PRINCE RUPERT, British Columbia — A large tugboat has begun pulling a disabled Russian cargo ship along British Columbia's coast, ending fears that the vessel carrying hundreds of tons of fuel would drift ashore, hit rocks and spill.
Lt. Paul Pendergast of the Canadian Forces' Joint Rescue Coordination Center said the Barbara Foss tugboat arrived Saturday evening and the tow of the Simushir was going well.
Pendergast said authorities will wait until the Simushir is comfortably north of Haida Gwaii before they make a decision on where it will be towed. Prince Rupert is the nearest container ship port, 93 nautical miles away.
The Simushir lost power late Thursday off Haida Gwaii, also known as the Queen Charlotte Islands, as it made its way from Everett in Washington state to Russia.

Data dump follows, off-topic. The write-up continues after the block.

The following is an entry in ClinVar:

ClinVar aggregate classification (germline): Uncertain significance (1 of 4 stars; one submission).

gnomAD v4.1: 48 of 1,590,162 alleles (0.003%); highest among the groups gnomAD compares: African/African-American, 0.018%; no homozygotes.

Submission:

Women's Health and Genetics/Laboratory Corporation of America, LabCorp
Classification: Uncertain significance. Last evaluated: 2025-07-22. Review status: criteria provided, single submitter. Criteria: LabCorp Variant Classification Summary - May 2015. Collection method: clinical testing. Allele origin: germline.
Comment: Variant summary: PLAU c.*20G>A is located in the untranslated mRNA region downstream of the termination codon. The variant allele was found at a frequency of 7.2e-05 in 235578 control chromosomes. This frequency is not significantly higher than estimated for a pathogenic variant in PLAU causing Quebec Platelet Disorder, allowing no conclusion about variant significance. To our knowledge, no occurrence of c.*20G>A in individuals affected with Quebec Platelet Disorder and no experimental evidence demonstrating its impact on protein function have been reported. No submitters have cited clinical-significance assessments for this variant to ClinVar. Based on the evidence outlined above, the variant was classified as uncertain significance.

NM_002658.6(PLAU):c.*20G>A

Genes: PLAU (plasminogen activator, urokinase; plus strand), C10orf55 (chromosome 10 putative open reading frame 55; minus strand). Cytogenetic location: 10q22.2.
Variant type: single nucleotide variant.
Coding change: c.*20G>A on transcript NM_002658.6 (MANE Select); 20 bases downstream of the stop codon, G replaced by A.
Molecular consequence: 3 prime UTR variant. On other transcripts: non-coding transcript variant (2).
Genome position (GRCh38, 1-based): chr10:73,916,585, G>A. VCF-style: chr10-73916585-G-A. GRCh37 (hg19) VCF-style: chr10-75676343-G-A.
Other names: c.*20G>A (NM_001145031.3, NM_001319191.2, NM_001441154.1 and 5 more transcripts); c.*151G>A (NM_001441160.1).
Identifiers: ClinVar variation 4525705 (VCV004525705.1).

The Coast Guard ship Gordon Reid earlier towed the disabled ship away from shore, but a towline got detached and the ship was adrift again for six hours Saturday.
The 10 crew members were trying to repair the broken oil heater that has left the vessel disabled, Royal Canadian Navy Lt. Greg Menzies said.
The fear of oil spills is especially acute in British Columbia, where residents remember the Exxon Valdez disaster of 1989, in which the tanker spilled 35,000 metric tons of oil.
About 5,000 people live on the islands and fish for food nearby, Haida Nation President Pete Lantin said.
The Simushir, which is about 440 feet (135 meters) long, was carrying a range of hydrocarbons, mining materials and other related chemicals. That included 400 tons of bunker oil and 50 tons of diesel.
A spokesman for Russian shipping firm SASCO, the owners of the vessel, said it is carrying 298 containers of mining equipment in addition to heavy bunker fuel as well as diesel oil for the voyage.
The U.S. Coast Guard had a helicopter on standby in the event that the crew members need to be pulled off the ship. Officials said the injured captain was evacuated by helicopter, but they were given no further medical details.